Soleida Ríos (b. 1950 in eastern Cuba) is a remarkable poet from whom comparatively little work is circulating to date in English. There may be a further delay in terms of book projects in translation, for Ríos lost a translator when Barbara Jamison tragically passed away.
The death of a translator is a reminder of the small, mortal scale of possibility embedded within these our “global” landscapes. It’s also a cue to remember, with Esther Allen, that “the translation of a text often depends largely or perhaps wholly on contextual factors that have less to do with the work’s intrinsic value (whatever that might be and however you might measure it) than with encounters between individuals and the shifting cultural and political contexts within which those encounters take place.”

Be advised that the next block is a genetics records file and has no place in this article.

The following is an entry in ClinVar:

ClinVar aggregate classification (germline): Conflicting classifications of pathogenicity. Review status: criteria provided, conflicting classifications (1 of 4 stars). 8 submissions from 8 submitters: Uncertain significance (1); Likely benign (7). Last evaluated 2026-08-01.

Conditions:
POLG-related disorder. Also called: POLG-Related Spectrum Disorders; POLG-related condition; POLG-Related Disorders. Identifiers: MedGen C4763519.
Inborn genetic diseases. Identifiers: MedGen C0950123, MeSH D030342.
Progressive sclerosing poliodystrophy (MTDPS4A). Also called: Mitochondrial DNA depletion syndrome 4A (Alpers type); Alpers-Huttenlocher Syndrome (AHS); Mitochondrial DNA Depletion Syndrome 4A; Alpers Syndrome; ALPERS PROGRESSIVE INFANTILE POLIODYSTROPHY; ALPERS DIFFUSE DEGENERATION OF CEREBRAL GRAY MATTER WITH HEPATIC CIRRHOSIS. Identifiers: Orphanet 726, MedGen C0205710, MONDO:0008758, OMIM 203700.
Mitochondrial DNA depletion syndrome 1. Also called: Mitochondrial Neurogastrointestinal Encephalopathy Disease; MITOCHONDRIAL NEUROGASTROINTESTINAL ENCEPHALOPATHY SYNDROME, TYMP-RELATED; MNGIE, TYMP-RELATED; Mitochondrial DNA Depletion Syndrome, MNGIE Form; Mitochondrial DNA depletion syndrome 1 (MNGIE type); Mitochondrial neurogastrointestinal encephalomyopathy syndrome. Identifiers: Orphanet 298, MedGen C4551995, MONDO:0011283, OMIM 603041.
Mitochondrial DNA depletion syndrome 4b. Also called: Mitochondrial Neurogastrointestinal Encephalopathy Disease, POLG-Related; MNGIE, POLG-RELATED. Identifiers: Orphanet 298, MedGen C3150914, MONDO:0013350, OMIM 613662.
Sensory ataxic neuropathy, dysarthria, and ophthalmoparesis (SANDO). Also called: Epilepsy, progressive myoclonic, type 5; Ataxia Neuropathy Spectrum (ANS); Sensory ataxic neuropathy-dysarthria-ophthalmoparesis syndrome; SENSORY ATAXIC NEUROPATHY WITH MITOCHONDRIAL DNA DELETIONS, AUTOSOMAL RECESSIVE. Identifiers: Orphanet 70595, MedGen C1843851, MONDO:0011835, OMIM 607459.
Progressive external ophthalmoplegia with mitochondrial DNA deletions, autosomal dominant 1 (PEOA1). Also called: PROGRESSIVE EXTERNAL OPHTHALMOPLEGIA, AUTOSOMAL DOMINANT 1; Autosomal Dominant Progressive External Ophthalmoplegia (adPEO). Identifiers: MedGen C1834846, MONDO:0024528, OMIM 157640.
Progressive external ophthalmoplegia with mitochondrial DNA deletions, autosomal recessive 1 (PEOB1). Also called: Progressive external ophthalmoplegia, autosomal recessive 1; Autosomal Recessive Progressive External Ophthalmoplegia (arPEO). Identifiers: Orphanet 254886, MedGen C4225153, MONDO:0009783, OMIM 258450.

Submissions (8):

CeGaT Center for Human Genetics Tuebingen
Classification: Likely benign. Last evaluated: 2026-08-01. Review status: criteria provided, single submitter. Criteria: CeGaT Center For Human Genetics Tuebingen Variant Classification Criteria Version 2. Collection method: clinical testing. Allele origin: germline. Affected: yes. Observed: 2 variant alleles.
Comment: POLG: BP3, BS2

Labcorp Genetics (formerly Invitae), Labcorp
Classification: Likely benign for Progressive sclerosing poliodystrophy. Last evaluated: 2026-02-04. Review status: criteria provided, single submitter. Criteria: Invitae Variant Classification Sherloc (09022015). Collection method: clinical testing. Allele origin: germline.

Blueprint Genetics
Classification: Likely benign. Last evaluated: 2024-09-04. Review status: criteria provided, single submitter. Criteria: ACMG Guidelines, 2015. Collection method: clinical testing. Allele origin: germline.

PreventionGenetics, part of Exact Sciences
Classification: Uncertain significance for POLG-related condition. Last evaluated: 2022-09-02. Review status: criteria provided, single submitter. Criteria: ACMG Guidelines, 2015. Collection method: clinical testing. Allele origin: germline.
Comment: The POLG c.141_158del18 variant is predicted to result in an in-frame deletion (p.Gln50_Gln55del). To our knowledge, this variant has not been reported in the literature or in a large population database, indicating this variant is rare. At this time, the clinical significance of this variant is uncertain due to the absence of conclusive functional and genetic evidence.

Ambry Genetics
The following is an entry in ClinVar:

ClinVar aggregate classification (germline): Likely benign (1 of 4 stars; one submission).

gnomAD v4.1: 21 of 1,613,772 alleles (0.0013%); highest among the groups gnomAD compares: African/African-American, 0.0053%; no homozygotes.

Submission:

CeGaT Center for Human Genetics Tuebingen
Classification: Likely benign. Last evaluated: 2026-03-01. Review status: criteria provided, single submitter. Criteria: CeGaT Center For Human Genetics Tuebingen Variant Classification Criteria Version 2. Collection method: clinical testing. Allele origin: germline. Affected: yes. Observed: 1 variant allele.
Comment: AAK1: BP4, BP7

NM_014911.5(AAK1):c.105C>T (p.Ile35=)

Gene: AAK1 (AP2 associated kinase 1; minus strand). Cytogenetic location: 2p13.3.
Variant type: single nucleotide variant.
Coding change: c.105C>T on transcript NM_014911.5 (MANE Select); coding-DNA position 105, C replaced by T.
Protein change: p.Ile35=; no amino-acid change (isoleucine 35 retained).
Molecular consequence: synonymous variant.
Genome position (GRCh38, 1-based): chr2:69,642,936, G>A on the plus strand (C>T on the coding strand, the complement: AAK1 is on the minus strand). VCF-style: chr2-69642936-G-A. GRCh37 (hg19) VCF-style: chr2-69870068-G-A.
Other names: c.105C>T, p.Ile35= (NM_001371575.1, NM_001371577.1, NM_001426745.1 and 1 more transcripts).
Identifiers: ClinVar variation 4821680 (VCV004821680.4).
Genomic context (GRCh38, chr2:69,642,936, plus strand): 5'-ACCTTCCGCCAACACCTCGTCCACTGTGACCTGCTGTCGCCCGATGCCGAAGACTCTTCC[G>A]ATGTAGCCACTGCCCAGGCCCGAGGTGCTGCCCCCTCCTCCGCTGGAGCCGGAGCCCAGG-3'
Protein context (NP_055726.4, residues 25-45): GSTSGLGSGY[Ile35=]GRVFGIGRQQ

The first thing you might notice about The Malady of Death is the visual components to this book. It is slim, only sixty pages of text, like many volumes of poems. On each page the font size is larger than most large-print editions of books. I measure the opening capitol “Y” beginning “You” at one-half of a centimeter. The page that appears the fullest contains one-hundred and sixteen words. A page appearing one of the sparest contains sixty words. Section breaks appear as multiple paragraph breaks, a multitude of white space, and an occasional asterisk.